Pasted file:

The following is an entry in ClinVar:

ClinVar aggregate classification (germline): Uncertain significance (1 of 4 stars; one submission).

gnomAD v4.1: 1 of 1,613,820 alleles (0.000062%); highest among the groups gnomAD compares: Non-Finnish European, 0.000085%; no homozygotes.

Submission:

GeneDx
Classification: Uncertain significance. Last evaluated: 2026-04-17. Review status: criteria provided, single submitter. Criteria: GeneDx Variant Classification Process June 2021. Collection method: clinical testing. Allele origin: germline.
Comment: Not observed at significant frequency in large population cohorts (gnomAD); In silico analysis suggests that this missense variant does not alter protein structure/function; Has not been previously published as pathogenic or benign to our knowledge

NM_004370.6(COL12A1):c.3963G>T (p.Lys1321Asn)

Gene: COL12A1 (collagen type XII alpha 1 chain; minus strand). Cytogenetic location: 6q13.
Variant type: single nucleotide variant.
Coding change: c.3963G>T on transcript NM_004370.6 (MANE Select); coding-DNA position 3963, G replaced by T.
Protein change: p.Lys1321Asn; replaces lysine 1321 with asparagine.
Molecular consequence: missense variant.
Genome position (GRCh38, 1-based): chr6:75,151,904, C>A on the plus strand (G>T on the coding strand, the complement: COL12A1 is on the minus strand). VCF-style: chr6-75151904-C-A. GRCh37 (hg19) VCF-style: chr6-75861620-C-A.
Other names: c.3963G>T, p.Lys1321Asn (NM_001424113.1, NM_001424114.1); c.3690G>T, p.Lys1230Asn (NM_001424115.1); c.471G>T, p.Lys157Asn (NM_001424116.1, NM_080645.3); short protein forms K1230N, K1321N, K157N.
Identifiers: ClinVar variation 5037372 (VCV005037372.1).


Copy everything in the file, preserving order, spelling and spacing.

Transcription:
The following is an entry in ClinVar:

ClinVar aggregate classification (germline): Uncertain significance (1 of 4 stars; one submission).

gnomAD v4.1: 1 of 1,613,820 alleles (0.000062%); highest among the groups gnomAD compares: Non-Finnish European, 0.000085%; no homozygotes.

Submission:

GeneDx
Classification: Uncertain significance. Last evaluated: 2026-04-17. Review status: criteria provided, single submitter. Criteria: GeneDx Variant Classification Process June 2021. Collection method: clinical testing. Allele origin: germline.
Comment: Not observed at significant frequency in large population cohorts (gnomAD); In silico analysis suggests that this missense variant does not alter protein structure/function; Has not been previously published as pathogenic or benign to our knowledge

NM_004370.6(COL12A1):c.3963G>T (p.Lys1321Asn)

Gene: COL12A1 (collagen type XII alpha 1 chain; minus strand). Cytogenetic location: 6q13.
Variant type: single nucleotide variant.
Coding change: c.3963G>T on transcript NM_004370.6 (MANE Select); coding-DNA position 3963, G replaced by T.
Protein change: p.Lys1321Asn; replaces lysine 1321 with asparagine.
Molecular consequence: missense variant.
Genome position (GRCh38, 1-based): chr6:75,151,904, C>A on the plus strand (G>T on the coding strand, the complement: COL12A1 is on the minus strand). VCF-style: chr6-75151904-C-A. GRCh37 (hg19) VCF-style: chr6-75861620-C-A.
Other names: c.3963G>T, p.Lys1321Asn (NM_001424113.1, NM_001424114.1); c.3690G>T, p.Lys1230Asn (NM_001424115.1); c.471G>T, p.Lys157Asn (NM_001424116.1, NM_080645.3); short protein forms K1230N, K1321N, K157N.
Identifiers: ClinVar variation 5037372 (VCV005037372.1).